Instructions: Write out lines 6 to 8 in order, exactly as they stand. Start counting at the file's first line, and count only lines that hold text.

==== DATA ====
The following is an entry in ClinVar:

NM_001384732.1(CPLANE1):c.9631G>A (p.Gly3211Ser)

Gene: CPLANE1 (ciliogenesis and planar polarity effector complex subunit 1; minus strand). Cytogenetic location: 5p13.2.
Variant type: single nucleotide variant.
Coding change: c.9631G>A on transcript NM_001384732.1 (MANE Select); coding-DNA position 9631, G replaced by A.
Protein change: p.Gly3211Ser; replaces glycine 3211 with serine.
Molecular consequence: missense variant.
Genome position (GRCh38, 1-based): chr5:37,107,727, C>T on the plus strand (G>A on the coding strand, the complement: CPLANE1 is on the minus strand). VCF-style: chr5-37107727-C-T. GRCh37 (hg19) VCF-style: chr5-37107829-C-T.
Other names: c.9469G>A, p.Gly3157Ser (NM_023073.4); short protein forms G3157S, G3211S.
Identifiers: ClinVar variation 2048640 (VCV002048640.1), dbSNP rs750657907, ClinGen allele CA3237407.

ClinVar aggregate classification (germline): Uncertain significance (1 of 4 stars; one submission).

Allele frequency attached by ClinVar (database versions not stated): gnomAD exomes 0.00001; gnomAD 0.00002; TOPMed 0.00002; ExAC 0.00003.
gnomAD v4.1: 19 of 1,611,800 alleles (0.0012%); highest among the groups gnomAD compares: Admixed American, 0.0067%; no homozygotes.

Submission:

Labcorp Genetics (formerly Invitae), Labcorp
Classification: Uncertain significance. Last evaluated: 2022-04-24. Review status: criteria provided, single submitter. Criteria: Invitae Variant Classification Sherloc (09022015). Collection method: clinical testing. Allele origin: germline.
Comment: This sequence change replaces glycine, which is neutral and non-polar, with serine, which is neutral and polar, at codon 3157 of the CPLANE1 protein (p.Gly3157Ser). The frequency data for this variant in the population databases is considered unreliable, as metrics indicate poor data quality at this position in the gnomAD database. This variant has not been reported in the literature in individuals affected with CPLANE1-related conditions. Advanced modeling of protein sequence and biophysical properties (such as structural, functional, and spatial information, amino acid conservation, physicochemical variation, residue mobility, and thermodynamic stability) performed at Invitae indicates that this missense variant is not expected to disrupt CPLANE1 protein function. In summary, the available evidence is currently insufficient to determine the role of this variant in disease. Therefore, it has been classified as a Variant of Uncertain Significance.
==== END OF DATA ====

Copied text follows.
Protein change: p.Gly3211Ser; replaces glycine 3211 with serine.
Molecular consequence: missense variant.
Genome position (GRCh38, 1-based): chr5:37,107,727, C>T on the plus strand (G>A on the coding strand, the complement: CPLANE1 is on the minus strand). VCF-style: chr5-37107727-C-T. GRCh37 (hg19) VCF-style: chr5-37107829-C-T.